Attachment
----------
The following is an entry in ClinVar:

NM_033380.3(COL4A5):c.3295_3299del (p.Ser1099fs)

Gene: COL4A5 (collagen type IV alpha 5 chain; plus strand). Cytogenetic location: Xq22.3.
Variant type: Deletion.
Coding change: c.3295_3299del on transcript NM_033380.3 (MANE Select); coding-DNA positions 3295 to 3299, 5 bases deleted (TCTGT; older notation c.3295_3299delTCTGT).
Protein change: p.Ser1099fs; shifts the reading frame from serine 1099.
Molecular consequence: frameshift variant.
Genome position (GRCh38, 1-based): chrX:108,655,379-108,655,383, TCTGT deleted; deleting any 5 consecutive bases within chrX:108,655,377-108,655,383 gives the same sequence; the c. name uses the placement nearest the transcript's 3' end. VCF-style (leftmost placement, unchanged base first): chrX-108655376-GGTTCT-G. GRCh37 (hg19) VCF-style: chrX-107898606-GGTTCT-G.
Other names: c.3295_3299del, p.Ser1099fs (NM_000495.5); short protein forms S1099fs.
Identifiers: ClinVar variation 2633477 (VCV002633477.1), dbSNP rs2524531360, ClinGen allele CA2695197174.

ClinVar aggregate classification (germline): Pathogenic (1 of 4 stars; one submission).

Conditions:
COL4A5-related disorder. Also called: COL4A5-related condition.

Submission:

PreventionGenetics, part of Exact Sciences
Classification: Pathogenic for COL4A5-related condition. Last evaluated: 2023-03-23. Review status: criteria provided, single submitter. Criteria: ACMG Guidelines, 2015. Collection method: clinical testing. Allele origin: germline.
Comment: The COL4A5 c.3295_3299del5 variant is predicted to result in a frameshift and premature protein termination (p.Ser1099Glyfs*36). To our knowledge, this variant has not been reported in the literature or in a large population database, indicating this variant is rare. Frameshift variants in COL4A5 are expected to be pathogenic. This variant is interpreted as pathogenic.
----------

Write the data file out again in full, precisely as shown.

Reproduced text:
The following is an entry in ClinVar:

NM_033380.3(COL4A5):c.3295_3299del (p.Ser1099fs)

Gene: COL4A5 (collagen type IV alpha 5 chain; plus strand). Cytogenetic location: Xq22.3.
Variant type: Deletion.
Coding change: c.3295_3299del on transcript NM_033380.3 (MANE Select); coding-DNA positions 3295 to 3299, 5 bases deleted (TCTGT; older notation c.3295_3299delTCTGT).
Protein change: p.Ser1099fs; shifts the reading frame from serine 1099.
Molecular consequence: frameshift variant.
Genome position (GRCh38, 1-based): chrX:108,655,379-108,655,383, TCTGT deleted; deleting any 5 consecutive bases within chrX:108,655,377-108,655,383 gives the same sequence; the c. name uses the placement nearest the transcript's 3' end. VCF-style (leftmost placement, unchanged base first): chrX-108655376-GGTTCT-G. GRCh37 (hg19) VCF-style: chrX-107898606-GGTTCT-G.
Other names: c.3295_3299del, p.Ser1099fs (NM_000495.5); short protein forms S1099fs.
Identifiers: ClinVar variation 2633477 (VCV002633477.1), dbSNP rs2524531360, ClinGen allele CA2695197174.

ClinVar aggregate classification (germline): Pathogenic (1 of 4 stars; one submission).

Conditions:
COL4A5-related disorder. Also called: COL4A5-related condition.

Submission:

PreventionGenetics, part of Exact Sciences
Classification: Pathogenic for COL4A5-related condition. Last evaluated: 2023-03-23. Review status: criteria provided, single submitter. Criteria: ACMG Guidelines, 2015. Collection method: clinical testing. Allele origin: germline.
Comment: The COL4A5 c.3295_3299del5 variant is predicted to result in a frameshift and premature protein termination (p.Ser1099Glyfs*36). To our knowledge, this variant has not been reported in the literature or in a large population database, indicating this variant is rare. Frameshift variants in COL4A5 are expected to be pathogenic. This variant is interpreted as pathogenic.